Suggestions for help sending a big mill to Peru?
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  1. #1
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    Default Suggestions for help sending a big mill to Peru?

    Moving my shop to another town and will not have room for the Matsuura 1000 VMC.
    "Sold" it on feeBay, in theory.
    Buyer is in Florida, end destination is Peru, and I'm in Nevada.
    Sale clearly stated that the sale was "Local Pick-up", international sales OK, and any shipping is the buyers responsibility.
    So of course he does not speak English, wants me to put it on a pallet, crate it, get it on a truck, and probably fill out all the export docs!
    I can handle a pallet of sorts, the local crane company can lift it onto a truck.
    I'm not sure which CA port to suggest, Long Beach, Oakland, SF, Sacramento?
    Sacramento is closest but that does not ensure that it is best.
    Have not exported anything in decades so I expect it's gotten more complicated than it used to be.
    Basically gave the mill away so do not want to spend what little I am to get for it on varied fee's.

    Any help would be welcome!

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    What sort of confidence do you have in the buyer, and ensuring you're not going to get ripped off? Talk to your bank about security of the proposed funding methods, sometimes it can take a while to find out that what looked like secured funds aren't, and all of a sudden you're screwed.

    DON"T be pressured by "time constraint's" or other methods to get you to act too hastily. Make sure you're protected from being defrauded. It might be worth getting a interpreter into the loop - costs to be borne by the buyer, of course...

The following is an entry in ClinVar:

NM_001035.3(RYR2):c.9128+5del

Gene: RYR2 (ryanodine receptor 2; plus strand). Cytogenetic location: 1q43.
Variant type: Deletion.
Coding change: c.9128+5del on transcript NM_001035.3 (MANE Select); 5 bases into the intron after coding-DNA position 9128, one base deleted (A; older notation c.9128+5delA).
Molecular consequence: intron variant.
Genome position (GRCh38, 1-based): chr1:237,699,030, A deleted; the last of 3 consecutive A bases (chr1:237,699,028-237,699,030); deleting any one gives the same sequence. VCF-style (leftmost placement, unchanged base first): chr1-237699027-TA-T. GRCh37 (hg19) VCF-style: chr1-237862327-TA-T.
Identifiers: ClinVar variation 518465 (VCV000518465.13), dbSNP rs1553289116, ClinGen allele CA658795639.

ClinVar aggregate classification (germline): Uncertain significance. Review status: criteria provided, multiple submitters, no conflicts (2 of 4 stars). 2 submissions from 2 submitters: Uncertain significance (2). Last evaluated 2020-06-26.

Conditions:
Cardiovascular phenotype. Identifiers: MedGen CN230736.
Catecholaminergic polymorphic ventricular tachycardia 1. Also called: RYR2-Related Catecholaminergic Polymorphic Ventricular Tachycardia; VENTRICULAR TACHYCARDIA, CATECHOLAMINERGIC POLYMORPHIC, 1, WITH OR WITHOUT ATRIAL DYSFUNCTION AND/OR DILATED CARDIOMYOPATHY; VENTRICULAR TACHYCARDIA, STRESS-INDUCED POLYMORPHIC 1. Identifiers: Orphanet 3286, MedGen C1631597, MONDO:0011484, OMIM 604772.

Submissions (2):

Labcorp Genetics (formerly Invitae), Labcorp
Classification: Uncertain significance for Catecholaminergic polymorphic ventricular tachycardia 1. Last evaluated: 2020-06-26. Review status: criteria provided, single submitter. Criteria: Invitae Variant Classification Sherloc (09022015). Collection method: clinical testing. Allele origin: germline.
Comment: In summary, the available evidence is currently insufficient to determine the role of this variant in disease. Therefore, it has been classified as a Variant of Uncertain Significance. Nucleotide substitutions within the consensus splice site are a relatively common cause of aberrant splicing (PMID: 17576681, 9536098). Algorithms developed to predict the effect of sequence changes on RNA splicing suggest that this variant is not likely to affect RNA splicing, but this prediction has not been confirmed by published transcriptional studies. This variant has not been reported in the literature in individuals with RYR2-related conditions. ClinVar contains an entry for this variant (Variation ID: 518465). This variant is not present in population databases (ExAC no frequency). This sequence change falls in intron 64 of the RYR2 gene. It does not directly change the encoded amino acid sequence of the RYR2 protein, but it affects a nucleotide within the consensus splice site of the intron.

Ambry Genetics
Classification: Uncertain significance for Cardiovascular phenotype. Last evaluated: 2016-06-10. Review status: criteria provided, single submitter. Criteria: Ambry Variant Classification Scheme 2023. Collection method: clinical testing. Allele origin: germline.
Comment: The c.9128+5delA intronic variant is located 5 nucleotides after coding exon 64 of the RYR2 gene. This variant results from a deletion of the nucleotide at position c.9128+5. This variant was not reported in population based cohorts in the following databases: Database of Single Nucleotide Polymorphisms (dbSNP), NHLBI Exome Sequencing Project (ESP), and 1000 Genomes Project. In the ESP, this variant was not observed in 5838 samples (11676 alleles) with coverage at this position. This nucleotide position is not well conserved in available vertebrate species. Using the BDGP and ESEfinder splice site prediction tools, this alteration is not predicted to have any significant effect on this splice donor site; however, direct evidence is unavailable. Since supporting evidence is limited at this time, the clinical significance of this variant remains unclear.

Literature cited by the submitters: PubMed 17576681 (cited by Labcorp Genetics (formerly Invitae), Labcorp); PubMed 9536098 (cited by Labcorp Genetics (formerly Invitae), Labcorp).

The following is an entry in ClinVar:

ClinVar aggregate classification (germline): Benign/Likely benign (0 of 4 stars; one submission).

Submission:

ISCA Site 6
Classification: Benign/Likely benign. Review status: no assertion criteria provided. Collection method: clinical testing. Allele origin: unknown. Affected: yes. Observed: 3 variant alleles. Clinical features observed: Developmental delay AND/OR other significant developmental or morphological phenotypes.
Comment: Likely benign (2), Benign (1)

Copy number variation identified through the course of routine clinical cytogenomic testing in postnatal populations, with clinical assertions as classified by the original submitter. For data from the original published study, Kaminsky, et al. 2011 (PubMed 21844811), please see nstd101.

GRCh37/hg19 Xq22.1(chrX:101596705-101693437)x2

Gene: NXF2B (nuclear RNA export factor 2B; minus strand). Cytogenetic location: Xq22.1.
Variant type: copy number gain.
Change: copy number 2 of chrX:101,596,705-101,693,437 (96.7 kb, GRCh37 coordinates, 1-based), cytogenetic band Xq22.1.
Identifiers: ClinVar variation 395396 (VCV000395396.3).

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    Quote Originally Posted by Richard/SIA View Post
    Moving my shop to another town and will not have room for the Matsuura 1000 VMC.
    "Sold" it on feeBay, in theory.
    Buyer is in Florida, end destination is Peru, and I'm in Nevada.
    Sale clearly stated that the sale was "Local Pick-up", international sales OK, and any shipping is the buyers responsibility.
    So of course he does not speak English, wants me to put it on a pallet, crate it, get it on a truck, and probably fill out all the export docs!
    I can handle a pallet of sorts, the local crane company can lift it onto a truck.
    I'm not sure which CA port to suggest, Long Beach, Oakland, SF, Sacramento?
    Sacramento is closest but that does not ensure that it is best.
    Have not exported anything in decades so I expect it's gotten more complicated than it used to be.
    Basically gave the mill away so do not want to spend what little I am to get for it on varied fee's.

    Any help would be welcome!
    I'd put that on HIM! Delivery was FOB YOUR shop. Not a dime out of your price, not even towards crating. Basic pallet maybe a "freebie" he wants to send a US commercial carrier to do the first leg to a shipper and arrange the rest himself. As he should have been prepared to do, probably WAS, probably still IS if he can't cadge a better deal outta your ass.

    Getting it SAS (Safe Along Side) a vessel, Port of Long Beach, or points beyond, even up a mountain in Peru, was "offered", but every millimeter of it's journey (and "Sea Freight" grade crating, BTW) is on an "all extras are extra" pricing scheme.

    Just because English is not his native language do not assume for a minute has has no access to experienced resources, lest you "become one" of those resources. And on starvation rations as well.

    Anything as did not "just grow there" anywhere Spain has set foot had to be taken there and WAS ever since Hannibal and Hasdrubal Barca were trying to run imported Elephants out of Africa by way of Spain and on into Italy for shits and giggles.

    This is not a new situation for them at all. Besides.. Peruvian Commerce has a significant ethnic Italian component. They do tend to get around, and not a lot of dummies in that deck of cards, either.

    "All extras are extra". Don't become lunch.

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    Sent him a message asking for details on his shipper, who his customs broker is, etc.
    Used Babylon translate in the hope that he might do the same and respond in more detail.
    Been selling on feeBay a long time, nothing is going anywhere until I am sure the payment is for real.
    Need to know which port is most likely to work well.